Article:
• Why should I have my pet spayed or neutered?
  • My senior dog is drinking lots of water. Is it just old age?
  • How often should my dog be groomed?
  • At what age will my pet need grooming?

What are the best methods to control fleas on my pet and in my house?

We offer several good options for flea and tick control. Most are topical, though there are some oral options as well.

Advantage – topically kills fleas, larvae, and flea eggs on dogs and cats.

Frontline - topically kills fleas, larvae, flea eggs, and ticks on dogs and cats.

Revolution - topically kills fleas, ticks, as well as preventing heartworm disease.

Sentinel - is an oral heartworm preventative that also sterilizes fleas.

Capstar - is an oral tablet usually given to pets in-hospital with live fleas on them. It only lasts a few hours, but will kill every flea on the pet during that time.

My pet is vomiting. What should I do at home; when should he/she be seen by a veterinarian?
Vomiting is a common sign of illness in dogs and cats. Although we associate vomiting with disease of the gastro-intestinal (GI) tract, many non-GI diseases can result in vomiting. For an acute onset of vomiting in an otherwise healthy, young dog, simple at home therapy can be tried for 24 hours. This would include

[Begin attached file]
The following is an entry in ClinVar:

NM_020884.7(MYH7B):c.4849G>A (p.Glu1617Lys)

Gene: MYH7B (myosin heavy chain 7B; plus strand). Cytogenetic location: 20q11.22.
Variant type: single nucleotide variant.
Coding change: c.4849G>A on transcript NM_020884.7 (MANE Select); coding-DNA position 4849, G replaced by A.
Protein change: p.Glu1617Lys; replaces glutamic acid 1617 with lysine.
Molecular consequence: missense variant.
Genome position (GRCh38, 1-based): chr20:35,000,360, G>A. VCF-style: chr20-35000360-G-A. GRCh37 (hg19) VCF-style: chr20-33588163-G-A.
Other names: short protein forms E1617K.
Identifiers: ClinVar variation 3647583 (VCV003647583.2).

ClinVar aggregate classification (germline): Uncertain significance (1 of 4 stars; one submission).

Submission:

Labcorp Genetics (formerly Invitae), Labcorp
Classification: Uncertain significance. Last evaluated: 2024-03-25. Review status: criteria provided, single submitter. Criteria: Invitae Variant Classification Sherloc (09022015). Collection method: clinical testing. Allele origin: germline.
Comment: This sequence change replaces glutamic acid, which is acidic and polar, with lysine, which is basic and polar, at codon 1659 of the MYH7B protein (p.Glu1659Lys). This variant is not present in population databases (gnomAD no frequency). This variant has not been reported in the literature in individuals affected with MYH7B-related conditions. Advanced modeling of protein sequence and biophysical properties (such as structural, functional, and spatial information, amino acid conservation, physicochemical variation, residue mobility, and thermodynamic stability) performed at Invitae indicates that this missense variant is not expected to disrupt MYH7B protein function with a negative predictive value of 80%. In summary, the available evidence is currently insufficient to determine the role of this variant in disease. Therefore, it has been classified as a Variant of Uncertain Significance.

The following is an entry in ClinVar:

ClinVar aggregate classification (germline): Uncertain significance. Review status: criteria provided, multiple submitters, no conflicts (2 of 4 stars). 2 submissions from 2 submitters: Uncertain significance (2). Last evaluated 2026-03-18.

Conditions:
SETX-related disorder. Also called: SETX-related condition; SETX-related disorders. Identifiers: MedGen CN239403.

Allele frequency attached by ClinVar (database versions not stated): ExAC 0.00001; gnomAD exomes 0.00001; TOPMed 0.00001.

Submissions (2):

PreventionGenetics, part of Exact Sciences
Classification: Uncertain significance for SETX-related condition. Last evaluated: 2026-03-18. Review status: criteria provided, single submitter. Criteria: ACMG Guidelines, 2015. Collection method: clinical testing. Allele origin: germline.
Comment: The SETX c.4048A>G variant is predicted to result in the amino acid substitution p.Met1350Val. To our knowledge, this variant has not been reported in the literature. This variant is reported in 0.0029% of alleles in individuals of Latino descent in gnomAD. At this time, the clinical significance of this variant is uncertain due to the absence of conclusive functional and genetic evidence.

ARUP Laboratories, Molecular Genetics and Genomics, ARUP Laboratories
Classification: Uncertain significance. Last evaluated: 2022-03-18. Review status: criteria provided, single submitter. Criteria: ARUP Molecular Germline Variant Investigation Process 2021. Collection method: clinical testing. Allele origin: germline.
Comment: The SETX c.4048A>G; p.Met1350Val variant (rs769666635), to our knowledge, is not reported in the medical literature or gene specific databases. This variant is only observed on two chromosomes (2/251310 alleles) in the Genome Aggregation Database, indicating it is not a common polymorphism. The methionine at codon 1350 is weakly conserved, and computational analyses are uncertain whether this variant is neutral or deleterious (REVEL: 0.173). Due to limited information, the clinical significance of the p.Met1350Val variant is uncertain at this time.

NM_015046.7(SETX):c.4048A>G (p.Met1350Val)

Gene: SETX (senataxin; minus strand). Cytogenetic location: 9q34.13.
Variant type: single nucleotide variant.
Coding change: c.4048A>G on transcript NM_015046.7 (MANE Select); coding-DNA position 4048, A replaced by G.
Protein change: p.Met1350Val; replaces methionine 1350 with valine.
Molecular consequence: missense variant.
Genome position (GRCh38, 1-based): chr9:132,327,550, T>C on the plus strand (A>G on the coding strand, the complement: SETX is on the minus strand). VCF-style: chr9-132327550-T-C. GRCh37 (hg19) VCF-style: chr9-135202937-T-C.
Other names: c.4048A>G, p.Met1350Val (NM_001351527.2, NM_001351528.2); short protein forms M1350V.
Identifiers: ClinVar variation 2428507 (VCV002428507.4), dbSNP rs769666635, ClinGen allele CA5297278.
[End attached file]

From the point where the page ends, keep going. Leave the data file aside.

• Withholding food 
  • Restricting water so the pet cannot swallow a large amount of fluids at once
  • Administering some protectant like Pepto-Bismol®.
Due to a cat's sensitive digestive system, food should not be withheld and over the counter medications should not be given without specific direction from the doctor.

If vomiting lasts longer than 24 hours, or if your pet loses interest in food, or acts sick in any other way, then he or she should be seen by a veterinarian. 

My pet is itchy and scratches or chews his skin. What could be causing this and how do I treat it?
One of the most common causes of itching in dogs and cats is FLEAS! To treat fleas, there are a variety of veterinary-prescribed medications that are both safe and effective. Beyond fleas, your pet may be itchy due to mites buried beneath his skin, a fungal or bacterial infection, or an allergic reaction to either his food or environment. Mites may be treated with a topical or oral medication prescribed by the doctor. If your pet has a bacterial infection, antibiotics will likely be prescribed and an antiseptic medicated shampoo may offer additional benefits. Similarly, if a fungal infection is determined to be the cause of itchy skin, the doctor may recommend a topical ointment for a small lesion, a medicated shampoo for a large infection, or oral medication if the topical medications are impractical.

Allergic dermatitis is an extremely common cause of itchy skin in both dogs and cats. Major allergies that we see in pets include:

  • Flea allergic dermatitis (FAD): An often severe allergic reaction to the saliva of fleas caused by flea bites.
  • Atopy: An environmental-allergy to airborne substances, including pollens, molds, housedust, housedust mites, or fabrics. Diagnosis may require allergy testing.
  • Food allergy: An adverse reaction (itchy skin, gastrointestinal symptoms, or both) to one or more proteins in food. Some preservatives may cause symptoms as well. 
  • Contact allergies are rare, but sometimes occur from skin contact with an irritating substance.